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Dating scrapbook, wedding photo album, family memories- 3 Survival Tips


Recently, my nephew got married to a really great girl. We are thrilled to have her in our family. Their story of how they met, how they romanced each other and how the proposal went was sooo cute and it was all illustrated in a scrapbook next to the sign-in book at the reception. Everyone got a kick out of looking through it. What a priceless piece of family history that was JUST created! I would be heart sick to know that because of moving or because of some other casual forgetfulness that this scrapbook of memories was to be lost… So, here are some tips to protect, preserve and save these treasured memories:

What do you have to do to make this photo archival?

1. Make a photocopy on a laser copier. If you do this on acid-free paper, it’ll be archival. Printing on your home computer is not archival!
2. and keep the copy in a separate location than where the first copy is kept.
3. Once copied, put the copied pages into plastic page protectors and place in a favorite binder.
Actually, I add, if you are making one copy why not two? Send one to Illinois besides the original and a copy in California. Earthquakes, house fires, hurricanes, floods can happen and do. My Mom threw out boxes of wet irreplaceable photos and letters because they got wet when a water heater broke. What a disaster! I could have saved them… I even wrote a book about it!

For a copy of “How To Save Your Stuff From A Disaster” click now, on http://www.saveyourstuffblog.com/productssupplies/

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7 Comments to “Dating scrapbook, wedding photo album, family memories- 3 Survival Tips”

  1. You have a point, I never thought of that. You really are an expert when it come to this topic. This link was given by a friend because last year I lost a lot of family photos. He told me to check this site since, according to him, this site has great useful info worth visiting for.
    I’m signing up for the free tips so I’be back for sure to see more from you.

  2. Priscilla Edwards

    Dear Scott:
    I LOVE YOUR E-MAIL SUGGESTIONS. I attached your photo saving suggestion to an e-mail I sent to my club members (Oakmont Algonquin Roundtable a group of 54 published authors and screen writers). I DO, I DO, I DO WANT YOUR E-MAILS!

    Thanks Scott for the very helpful, current, suggestions.

    Very best regards,

    Priscilla Edwards

  3. Kenneth Sanders

    @Priscilla – yeah great suggestion about telling your club. But I think its much better for us to route them directly here. Its the same thing as I have done with my group I belong to. I posted some information about this site and I placed a link to this site just to let them sign up here for free tips.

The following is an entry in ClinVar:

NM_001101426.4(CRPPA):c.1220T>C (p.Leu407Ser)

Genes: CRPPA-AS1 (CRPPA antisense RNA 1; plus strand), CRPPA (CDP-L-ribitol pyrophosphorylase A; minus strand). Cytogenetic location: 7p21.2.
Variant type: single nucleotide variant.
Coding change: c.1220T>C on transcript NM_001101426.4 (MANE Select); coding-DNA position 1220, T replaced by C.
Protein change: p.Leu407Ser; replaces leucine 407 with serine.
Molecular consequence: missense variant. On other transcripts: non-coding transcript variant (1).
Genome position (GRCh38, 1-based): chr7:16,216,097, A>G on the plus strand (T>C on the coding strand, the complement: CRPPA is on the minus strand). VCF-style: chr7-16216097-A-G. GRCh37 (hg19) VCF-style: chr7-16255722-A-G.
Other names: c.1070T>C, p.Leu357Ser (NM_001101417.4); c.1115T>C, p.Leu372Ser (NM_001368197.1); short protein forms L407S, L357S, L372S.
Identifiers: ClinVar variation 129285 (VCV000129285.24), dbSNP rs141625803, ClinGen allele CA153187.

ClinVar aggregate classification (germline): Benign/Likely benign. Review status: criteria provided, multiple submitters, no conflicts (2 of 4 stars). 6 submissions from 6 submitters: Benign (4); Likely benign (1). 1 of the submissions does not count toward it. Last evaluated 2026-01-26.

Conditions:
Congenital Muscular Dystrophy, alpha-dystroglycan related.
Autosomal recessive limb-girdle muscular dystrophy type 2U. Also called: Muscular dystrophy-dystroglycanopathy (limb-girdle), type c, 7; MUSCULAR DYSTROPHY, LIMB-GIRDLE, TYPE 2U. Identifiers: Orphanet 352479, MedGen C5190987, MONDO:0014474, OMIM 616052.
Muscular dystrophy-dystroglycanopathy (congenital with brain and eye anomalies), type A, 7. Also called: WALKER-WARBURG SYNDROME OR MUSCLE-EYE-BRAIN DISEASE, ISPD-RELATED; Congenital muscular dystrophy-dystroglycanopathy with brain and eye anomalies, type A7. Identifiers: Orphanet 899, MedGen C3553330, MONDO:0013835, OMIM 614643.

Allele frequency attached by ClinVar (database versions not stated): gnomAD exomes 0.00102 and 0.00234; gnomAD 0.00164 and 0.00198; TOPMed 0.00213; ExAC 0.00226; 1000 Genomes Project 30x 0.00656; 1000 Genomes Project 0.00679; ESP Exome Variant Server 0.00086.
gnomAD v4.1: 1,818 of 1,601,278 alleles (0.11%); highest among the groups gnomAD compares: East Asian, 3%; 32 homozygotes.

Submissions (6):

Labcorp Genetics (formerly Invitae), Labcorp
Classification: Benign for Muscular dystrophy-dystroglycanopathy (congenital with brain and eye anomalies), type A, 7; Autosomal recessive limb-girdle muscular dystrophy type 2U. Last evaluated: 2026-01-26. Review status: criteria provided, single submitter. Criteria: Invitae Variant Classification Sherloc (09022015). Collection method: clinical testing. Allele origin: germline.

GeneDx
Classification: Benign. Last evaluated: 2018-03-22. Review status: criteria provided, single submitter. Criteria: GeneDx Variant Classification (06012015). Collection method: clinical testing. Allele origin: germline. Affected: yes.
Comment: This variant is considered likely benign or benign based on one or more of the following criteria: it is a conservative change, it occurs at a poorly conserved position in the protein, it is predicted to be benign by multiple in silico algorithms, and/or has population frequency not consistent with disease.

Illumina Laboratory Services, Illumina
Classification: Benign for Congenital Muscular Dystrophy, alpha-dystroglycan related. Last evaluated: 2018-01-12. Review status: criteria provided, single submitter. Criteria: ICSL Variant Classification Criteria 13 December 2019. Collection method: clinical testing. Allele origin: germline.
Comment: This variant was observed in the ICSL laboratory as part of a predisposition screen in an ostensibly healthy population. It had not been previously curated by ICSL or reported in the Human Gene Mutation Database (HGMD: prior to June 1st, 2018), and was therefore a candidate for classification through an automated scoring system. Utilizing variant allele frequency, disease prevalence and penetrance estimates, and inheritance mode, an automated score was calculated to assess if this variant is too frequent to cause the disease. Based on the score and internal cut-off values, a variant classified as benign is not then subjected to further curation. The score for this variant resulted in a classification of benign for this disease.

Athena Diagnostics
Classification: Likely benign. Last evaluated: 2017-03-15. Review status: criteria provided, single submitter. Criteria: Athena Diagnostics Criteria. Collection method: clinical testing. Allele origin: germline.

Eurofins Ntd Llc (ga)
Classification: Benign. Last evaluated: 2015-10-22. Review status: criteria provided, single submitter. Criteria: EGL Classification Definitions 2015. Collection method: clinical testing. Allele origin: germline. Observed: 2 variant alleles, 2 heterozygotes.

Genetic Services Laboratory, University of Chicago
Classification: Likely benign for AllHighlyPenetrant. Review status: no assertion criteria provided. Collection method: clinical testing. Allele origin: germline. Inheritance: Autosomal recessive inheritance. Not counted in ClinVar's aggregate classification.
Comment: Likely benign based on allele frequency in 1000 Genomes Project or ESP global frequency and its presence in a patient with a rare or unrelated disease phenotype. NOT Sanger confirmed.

Love your tips, Scott!

    Kenneth Sanders

  4. Scott, I just want to know how you were able to get this wonderful idea for this website! Your doing such a great job educating people including me. Just like what the others said, I wanna say thanks as well for giving free tips to us. Keep sending and I will keep telling people how great you.
    Michelle

  5. Women’s issues concerned with emergency preparedness at Twitter account readyin10net tweeted “@SaveYourStuff Thanks so much. Great site!”

  6. Thank you for the photo archival information that you sent to me as Preservation Tips that I signed up for. It’s been very useful. I put the info in your book to use recently. I found a ton of photos of my parents from the 1940s on. A lot of photos of my dad’s from WW2. I quickly put them in photo albums to protect them per your recommendation. I found a scrap book of my Mother’s from the 40s that’s falling apart. She wrote names on the paper pages so I need to retain those, but they are disintegrating. The photos are attached with those corner triangular shaped things that the photos slide into. Any ideas?

    Louise Elam
    Park and Rec Dept. (Care of Public Art Work)
    City of Dallas, TX

  7. Louise,
    Congratulations of taking action! There are two things you can/should do:
    1. Scan or take high-resolution photos of the original pages and have them printed onto acid free paper with a laser printer. This will make an archival copy. You can have the pages bound or you can put them into page protectors into a notebook of your choice. See other blog posts that talk about these ideas. But of course, this does nothing to protect the originals.
    2. The mounting paper onto which the photos are connected can be deacidified with a product called “Bookkeeper” which can be sprayed. Usually, a photo conservator will tell you NOT to spray the original photos because the chemicals interact with the materials in the black and white photos. But I like to give the reverse side a light spray anyway (don’t soak the paper).
    Let me know how it goes!

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